ORIGINAL FRENCH ARTICLE: Trois centimes pour les smicards
by Fanny Doumayrou
Translated Thursday 27 December 2012, by Derek Hansonand reviewed by
On Dec. 17 the French government announced a 0.3% hike in the minimum wage from Jan. 1. This corresponds to three eurocents an hour. The mechanism governing increases in the minimum wage is to be reformed.
A small raise for people on the minimum wage, but no more. On Dec. 17, before the National Commission on Collective Bargaining (CNNC), the Minister for Labor, Michel Sapin, confirmed that the government will not grant any above-inflation hike in the minimum wage on January 1.
The minimum wage will only rise in accordance with the legal mechanism for keeping pace with inflation and changes in worker salaries. This means a 0.3% rise, which will increase the gross hourly wage from 9.40 to 9.43 euros. For a full-time worker, the gross monthly increase is from 1,425.67 to 1,430.22 euros, a net increase of 3.50 euros a month.
“This is a measured and fair decision,” said Minister Sapin, for whom François Hollande’s promise to boost the minimum wage was kept … last July. Back then, inflation triggered an intermediary hike of 1.3%, to which the government added a 0.6 percent bonus. The minister underlined that over the year 2012 the minimum wage has increased by 2.3%. With inflation at 1.3%, this corresponds to a 1% gain in purchasing power.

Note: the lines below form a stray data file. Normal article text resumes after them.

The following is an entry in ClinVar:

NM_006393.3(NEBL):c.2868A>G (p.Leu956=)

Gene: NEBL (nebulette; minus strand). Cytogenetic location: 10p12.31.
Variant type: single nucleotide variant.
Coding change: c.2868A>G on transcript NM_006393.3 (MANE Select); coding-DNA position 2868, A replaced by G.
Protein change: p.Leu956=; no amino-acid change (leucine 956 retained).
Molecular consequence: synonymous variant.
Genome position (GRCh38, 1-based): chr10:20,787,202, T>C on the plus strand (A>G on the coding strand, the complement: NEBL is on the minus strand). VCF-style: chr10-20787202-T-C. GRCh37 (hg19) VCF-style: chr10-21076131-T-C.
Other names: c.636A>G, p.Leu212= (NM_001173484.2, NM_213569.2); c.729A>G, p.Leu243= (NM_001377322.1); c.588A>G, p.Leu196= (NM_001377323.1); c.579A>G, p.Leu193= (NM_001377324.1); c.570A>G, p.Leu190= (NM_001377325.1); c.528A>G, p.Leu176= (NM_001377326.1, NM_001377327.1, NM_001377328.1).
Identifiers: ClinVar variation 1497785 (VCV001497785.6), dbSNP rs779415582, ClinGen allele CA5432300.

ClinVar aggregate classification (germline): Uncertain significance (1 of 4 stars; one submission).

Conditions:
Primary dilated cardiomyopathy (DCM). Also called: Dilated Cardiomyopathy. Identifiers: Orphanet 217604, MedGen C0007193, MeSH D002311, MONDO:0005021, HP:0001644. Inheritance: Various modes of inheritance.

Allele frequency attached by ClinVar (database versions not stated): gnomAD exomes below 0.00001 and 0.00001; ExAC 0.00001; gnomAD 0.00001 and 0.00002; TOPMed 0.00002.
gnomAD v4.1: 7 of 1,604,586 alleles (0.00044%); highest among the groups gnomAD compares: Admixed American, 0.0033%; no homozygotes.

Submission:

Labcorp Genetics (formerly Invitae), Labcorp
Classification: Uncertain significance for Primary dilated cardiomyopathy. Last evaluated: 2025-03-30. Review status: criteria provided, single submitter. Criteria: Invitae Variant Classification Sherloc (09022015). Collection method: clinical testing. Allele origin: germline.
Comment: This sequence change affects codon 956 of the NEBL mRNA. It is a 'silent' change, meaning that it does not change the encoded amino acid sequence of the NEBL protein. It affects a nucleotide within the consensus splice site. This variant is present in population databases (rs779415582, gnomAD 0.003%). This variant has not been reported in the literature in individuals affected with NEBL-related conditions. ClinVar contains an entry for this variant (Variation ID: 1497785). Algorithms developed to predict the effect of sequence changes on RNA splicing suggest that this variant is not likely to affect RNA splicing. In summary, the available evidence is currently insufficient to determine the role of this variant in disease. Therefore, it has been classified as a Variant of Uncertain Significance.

This is not enough to satisfy the CGT and FO trade unions, which were demanding a gross minimum wage of 1,700 euros a month. “The government has remained inflexible whereas it was necessary to make a gesture to workers,” Force Ouvrière thundered, while CGT leader Bernard Thibault criticized a “fake rise in the minimum wage,” which has to be compared to the “20 billion euros in public aid” granted by the government to private businesses.
On the political front, the French Communist Party condemned “bad service done to the economy” and suggested indexing the minimum wage on the salaries of the bosses running the top 40 companies listed on the Paris Stock Exchange. The Party of the Left complained that there is “never money for workers earning the minimum wage.”
The Minister for Labor also announced a reform in the mechanism governing increases in the minimum wage, which will come into effect in 2014. On the one hand, inflation will no longer be calculated using the index of household expenses for blue-collar and white-collar workers, but rather the index of household expenses of the poorest 20% of French households. On the other hand, changes in worker salaries will be based on the hourly wages of blue-collar and white-collar workers, and not on the hourly wages of blue-collar workers alone.
While the first measure goes in the right direction by better taking into account price hikes that affect the lowest-paid workers, the second measure may lead to slowing down increases in the minimum wage.
“The two measures are likely to cancel each other out,” complained Pascal Debay, the CGT leader assigned to wage questions.